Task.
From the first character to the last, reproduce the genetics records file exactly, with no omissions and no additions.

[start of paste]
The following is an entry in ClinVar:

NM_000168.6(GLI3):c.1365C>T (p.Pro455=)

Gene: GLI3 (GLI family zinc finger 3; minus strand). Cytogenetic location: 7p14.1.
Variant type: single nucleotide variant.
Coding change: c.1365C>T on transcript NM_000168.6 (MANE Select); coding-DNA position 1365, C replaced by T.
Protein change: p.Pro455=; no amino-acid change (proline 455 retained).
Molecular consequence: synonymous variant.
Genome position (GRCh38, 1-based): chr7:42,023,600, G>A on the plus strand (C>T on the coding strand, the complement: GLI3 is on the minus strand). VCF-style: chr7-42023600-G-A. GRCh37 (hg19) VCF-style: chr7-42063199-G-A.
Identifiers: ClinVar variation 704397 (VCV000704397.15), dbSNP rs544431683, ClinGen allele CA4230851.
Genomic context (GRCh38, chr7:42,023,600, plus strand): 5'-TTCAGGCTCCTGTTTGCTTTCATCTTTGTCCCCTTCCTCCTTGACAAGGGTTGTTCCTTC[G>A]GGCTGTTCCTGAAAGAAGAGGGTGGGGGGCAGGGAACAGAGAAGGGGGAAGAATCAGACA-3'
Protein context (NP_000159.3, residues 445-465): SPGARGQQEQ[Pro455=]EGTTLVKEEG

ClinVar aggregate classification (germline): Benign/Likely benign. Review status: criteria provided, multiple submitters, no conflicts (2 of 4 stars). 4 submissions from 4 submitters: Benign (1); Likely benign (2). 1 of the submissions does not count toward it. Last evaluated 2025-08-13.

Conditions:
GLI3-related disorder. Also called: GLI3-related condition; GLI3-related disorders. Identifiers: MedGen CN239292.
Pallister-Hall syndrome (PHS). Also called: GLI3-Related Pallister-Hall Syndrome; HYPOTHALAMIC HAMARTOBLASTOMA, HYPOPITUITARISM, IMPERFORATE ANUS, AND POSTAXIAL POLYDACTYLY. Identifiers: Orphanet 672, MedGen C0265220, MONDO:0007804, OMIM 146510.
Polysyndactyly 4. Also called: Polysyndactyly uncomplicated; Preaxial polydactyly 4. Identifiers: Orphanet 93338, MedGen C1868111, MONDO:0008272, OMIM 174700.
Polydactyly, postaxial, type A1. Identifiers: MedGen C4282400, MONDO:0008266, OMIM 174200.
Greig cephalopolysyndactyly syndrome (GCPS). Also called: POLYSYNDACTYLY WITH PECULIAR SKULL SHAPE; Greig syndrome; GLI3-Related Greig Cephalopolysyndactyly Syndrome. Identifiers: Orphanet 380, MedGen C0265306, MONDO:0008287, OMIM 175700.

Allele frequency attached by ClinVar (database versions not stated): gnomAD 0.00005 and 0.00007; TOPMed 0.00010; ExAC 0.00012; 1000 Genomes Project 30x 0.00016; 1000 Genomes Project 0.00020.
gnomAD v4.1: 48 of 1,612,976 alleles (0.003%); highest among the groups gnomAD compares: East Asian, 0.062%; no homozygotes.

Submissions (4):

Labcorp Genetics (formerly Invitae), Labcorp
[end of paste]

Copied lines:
The following is an entry in ClinVar:

NM_000168.6(GLI3):c.1365C>T (p.Pro455=)

Gene: GLI3 (GLI family zinc finger 3; minus strand). Cytogenetic location: 7p14.1.
Variant type: single nucleotide variant.
Coding change: c.1365C>T on transcript NM_000168.6 (MANE Select); coding-DNA position 1365, C replaced by T.
Protein change: p.Pro455=; no amino-acid change (proline 455 retained).
Molecular consequence: synonymous variant.
Genome position (GRCh38, 1-based): chr7:42,023,600, G>A on the plus strand (C>T on the coding strand, the complement: GLI3 is on the minus strand). VCF-style: chr7-42023600-G-A. GRCh37 (hg19) VCF-style: chr7-42063199-G-A.
Identifiers: ClinVar variation 704397 (VCV000704397.15), dbSNP rs544431683, ClinGen allele CA4230851.
Genomic context (GRCh38, chr7:42,023,600, plus strand): 5'-TTCAGGCTCCTGTTTGCTTTCATCTTTGTCCCCTTCCTCCTTGACAAGGGTTGTTCCTTC[G>A]GGCTGTTCCTGAAAGAAGAGGGTGGGGGGCAGGGAACAGAGAAGGGGGAAGAATCAGACA-3'
Protein context (NP_000159.3, residues 445-465): SPGARGQQEQ[Pro455=]EGTTLVKEEG

ClinVar aggregate classification (germline): Benign/Likely benign. Review status: criteria provided, multiple submitters, no conflicts (2 of 4 stars). 4 submissions from 4 submitters: Benign (1); Likely benign (2). 1 of the submissions does not count toward it. Last evaluated 2025-08-13.

Conditions:
GLI3-related disorder. Also called: GLI3-related condition; GLI3-related disorders. Identifiers: MedGen CN239292.
Pallister-Hall syndrome (PHS). Also called: GLI3-Related Pallister-Hall Syndrome; HYPOTHALAMIC HAMARTOBLASTOMA, HYPOPITUITARISM, IMPERFORATE ANUS, AND POSTAXIAL POLYDACTYLY. Identifiers: Orphanet 672, MedGen C0265220, MONDO:0007804, OMIM 146510.
Polysyndactyly 4. Also called: Polysyndactyly uncomplicated; Preaxial polydactyly 4. Identifiers: Orphanet 93338, MedGen C1868111, MONDO:0008272, OMIM 174700.
Polydactyly, postaxial, type A1. Identifiers: MedGen C4282400, MONDO:0008266, OMIM 174200.
Greig cephalopolysyndactyly syndrome (GCPS). Also called: POLYSYNDACTYLY WITH PECULIAR SKULL SHAPE; Greig syndrome; GLI3-Related Greig Cephalopolysyndactyly Syndrome. Identifiers: Orphanet 380, MedGen C0265306, MONDO:0008287, OMIM 175700.

Allele frequency attached by ClinVar (database versions not stated): gnomAD 0.00005 and 0.00007; TOPMed 0.00010; ExAC 0.00012; 1000 Genomes Project 30x 0.00016; 1000 Genomes Project 0.00020.
gnomAD v4.1: 48 of 1,612,976 alleles (0.003%); highest among the groups gnomAD compares: East Asian, 0.062%; no homozygotes.

Submissions (4):

Labcorp Genetics (formerly Invitae), Labcorp